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Wolfson Institute of Population Health

‘Delayed quitters’ more likely to relapse than smokers who quit on target date

Most smokers who initially succeed in quitting return to smoking within the first few months, but identifying sub-groups at higher risk of relapse could help in relapse prevention efforts.

A person breaks a cigarette to show their determination to quit smoking

A retrospective analysis of records from the WIPH Health and Lifestyle Unit’s stop smoking clinic has examined relapse rates in short-term abstainers who stopped smoking on their target quit date, compared with those who needed more time to quit completely. The study of 308 subjects, published in Nicotine & Tobacco Research, found that one-year relapse rates were 53% for immediate quitters and 77% for delayed quitters, an association that remained highly significant when controlling for potential confounders. The effect was not explained by baseline variables. To date, no previously suggested behavioural relapse prevention strategies have been shown to be clearly effective. Co-author Peter Hajek said: “Encouraging smokers to adhere to their target quit date could improve treatment results. Relapse prevention efforts such as extended support and extended medication are likely to be particularly useful for delayed quitters.”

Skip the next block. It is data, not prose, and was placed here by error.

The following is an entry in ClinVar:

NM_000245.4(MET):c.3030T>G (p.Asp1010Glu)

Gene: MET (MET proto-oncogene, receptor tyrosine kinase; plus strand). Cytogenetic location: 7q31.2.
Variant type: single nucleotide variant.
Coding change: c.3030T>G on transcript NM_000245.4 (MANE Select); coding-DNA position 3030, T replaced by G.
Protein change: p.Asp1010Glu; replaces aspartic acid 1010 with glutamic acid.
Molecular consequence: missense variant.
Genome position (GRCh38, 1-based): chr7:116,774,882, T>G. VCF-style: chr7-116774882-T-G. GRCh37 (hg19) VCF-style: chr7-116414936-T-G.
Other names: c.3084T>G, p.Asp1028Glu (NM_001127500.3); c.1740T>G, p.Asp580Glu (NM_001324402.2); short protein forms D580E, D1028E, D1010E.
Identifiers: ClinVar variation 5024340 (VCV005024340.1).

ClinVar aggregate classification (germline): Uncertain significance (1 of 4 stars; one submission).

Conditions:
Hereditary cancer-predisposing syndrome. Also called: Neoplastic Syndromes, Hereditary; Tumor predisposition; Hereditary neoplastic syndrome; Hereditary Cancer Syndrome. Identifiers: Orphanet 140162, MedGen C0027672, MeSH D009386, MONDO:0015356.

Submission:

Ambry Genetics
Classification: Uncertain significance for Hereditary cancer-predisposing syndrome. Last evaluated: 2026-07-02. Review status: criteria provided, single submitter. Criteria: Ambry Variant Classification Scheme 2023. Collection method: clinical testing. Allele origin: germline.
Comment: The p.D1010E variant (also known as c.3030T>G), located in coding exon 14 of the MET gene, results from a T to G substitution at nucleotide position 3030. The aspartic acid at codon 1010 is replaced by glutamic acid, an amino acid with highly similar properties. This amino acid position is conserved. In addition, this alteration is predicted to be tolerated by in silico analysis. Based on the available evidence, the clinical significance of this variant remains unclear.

Benjamin Borchardt, Rudolf Schoberberger, Peter Hajek.  Are ‘delayed quitters’ more likely to relapse than smokers who quit on their target quit date? A retrospective analysis of clinical recordsNicotine & Tobacco Research, 2022; ntac028, 



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